To sell more smartwatches, Samsung is eyeing the wrists of bank employees.
The brand inked a deal with HSBC in September to customize 12 Samsung Gear S3 watches for HSBC bankers at the company’s Fifth Avenue branch in New York City. The custom watches were formatted with messaging apps designed to allow bankers to communicate more quickly, cutting down customer wait times. The technology works by sending messages between employees. For instance, the HSBC receptionist will ping a wealth manager once a customer arrives. If he or she is running late, the manager will reply with a pre-written text, letting the greeter offer the client a cup of coffee or inquire about their other accounts.
And as customers are moving increasingly toward digital-banking solutions — 28 percent of Americans in 2018 used a digital-only bank, according to J.D. Power — there’s more pressure on physical bank branches to improve customer service. Tackling wait times is a start.
Banks are trying new tactics both in-store and online to both keep current customers and recruit younger savers who may be tempted by the allure of no-fee, digital-only accounts. HSBC earlier this year rolled out the robot Pepper at its flagship location, to in ironic fashion add a “human touch” to banking. And JPMorgan Chase in June went full-bore on digital by creating a digital banking app from the ground-up.
Jeremy Balkin, head of innovation for HSBC, said the pilot program has already reduced wait times at the three-story branch, though he declined to specify by how much. More watches could be on the horizon: Balkin said the pilot has been going well enough to grab the attention of HSBC branches in other epicenters of the financial world, including London and Hong Kong.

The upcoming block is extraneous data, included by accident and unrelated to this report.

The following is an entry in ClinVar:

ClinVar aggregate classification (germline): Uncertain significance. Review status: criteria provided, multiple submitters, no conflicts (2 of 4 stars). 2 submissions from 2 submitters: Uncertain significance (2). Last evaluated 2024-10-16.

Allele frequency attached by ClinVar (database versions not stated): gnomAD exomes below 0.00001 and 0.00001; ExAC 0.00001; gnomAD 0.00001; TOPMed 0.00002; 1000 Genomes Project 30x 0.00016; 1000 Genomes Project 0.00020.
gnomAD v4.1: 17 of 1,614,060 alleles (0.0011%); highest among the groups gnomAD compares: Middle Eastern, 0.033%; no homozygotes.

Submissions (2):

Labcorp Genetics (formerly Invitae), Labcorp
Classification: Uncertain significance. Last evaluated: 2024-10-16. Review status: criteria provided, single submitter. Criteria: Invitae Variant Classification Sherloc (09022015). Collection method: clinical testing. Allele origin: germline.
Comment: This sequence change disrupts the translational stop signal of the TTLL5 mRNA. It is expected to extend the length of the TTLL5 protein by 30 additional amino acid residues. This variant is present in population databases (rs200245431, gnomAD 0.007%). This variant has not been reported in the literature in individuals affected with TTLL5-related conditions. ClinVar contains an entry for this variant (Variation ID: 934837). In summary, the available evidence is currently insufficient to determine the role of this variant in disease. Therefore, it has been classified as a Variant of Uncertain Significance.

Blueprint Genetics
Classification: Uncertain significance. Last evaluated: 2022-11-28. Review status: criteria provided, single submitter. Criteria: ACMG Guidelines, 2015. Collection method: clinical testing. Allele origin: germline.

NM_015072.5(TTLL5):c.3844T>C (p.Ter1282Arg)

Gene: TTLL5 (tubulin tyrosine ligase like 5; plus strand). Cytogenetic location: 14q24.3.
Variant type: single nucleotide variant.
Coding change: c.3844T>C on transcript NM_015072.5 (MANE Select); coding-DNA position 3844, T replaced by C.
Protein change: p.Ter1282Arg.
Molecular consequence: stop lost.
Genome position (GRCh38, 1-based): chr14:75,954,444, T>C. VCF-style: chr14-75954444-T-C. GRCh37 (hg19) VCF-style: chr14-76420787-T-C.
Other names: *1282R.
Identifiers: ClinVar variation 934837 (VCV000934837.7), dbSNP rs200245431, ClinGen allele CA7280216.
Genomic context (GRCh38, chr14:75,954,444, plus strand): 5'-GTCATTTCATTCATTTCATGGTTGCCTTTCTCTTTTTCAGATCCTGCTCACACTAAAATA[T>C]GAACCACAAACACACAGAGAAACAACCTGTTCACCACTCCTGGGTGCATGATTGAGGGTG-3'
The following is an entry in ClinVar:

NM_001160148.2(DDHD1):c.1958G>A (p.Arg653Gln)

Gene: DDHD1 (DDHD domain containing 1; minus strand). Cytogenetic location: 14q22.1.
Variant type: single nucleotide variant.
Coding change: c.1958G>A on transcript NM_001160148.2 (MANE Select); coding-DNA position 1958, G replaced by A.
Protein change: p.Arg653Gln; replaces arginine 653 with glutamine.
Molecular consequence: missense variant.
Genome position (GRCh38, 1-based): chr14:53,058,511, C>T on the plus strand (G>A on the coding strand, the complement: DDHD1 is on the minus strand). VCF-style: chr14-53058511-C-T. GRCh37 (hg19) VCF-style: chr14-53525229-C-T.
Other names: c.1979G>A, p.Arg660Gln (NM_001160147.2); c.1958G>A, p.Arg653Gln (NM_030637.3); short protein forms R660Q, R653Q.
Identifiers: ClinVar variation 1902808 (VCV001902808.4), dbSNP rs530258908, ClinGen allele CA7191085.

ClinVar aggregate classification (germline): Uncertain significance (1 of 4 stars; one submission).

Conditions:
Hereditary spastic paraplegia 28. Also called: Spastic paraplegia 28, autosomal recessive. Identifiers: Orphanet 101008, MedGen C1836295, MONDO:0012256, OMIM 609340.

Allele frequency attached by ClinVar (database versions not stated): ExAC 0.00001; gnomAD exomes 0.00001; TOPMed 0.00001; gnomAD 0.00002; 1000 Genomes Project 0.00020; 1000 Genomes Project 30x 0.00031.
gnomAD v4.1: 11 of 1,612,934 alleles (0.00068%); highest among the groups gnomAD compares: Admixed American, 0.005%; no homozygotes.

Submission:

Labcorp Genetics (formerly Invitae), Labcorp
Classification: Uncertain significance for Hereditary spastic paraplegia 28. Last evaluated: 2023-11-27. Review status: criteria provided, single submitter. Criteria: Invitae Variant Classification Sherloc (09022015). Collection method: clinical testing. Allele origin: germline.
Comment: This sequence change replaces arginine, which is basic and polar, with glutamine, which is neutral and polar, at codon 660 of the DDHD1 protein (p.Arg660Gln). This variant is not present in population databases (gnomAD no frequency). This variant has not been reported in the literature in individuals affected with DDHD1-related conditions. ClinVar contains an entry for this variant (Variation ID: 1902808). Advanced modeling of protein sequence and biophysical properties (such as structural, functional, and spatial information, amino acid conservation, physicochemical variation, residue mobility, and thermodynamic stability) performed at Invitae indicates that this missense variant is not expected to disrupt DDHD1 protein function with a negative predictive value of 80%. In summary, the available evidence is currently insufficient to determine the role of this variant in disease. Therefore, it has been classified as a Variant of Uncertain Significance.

“How can humans and machines not work against each other, but work together, to deliver a superior employee and a superior customer experience?” said Balkin.
The idea is to cut down on the time bank employees run back and forth tracking down clients. Instead, the smartwatches will ideally assist bankers in using their time more efficiently — which ought to cut down on wait times that can be vexing for customers. To protect customer data, the devices aren’t connected to the bank’s wifi, but instead, run off an LTE network, and they’re not plugged into specific customer accounts.
The deal is a leg up for both companies. For Samsung, the deal boosts its smartwatch business. While Samsung is the No. 2 producer of smartwatches globally, trailing only Apple, it trails Apple by quite a lot. In 2017, Samsung sold about 3.6 million smartwatches, down from Apple’s 17.7 million, according to IDC data. Samsung’s pivot toward business-to-business programs is one attempt at making up market share. Samsung began shifting away from its core smartphone business toward the internet of things in 2015, as increasing smartphone competition ate away its market presence.
“Data in the hands of employees means better, faster decision-making and knowing your customers better,” said Julie Godfrey, Samsung’s U.S. lead for finance solutions and innovation.
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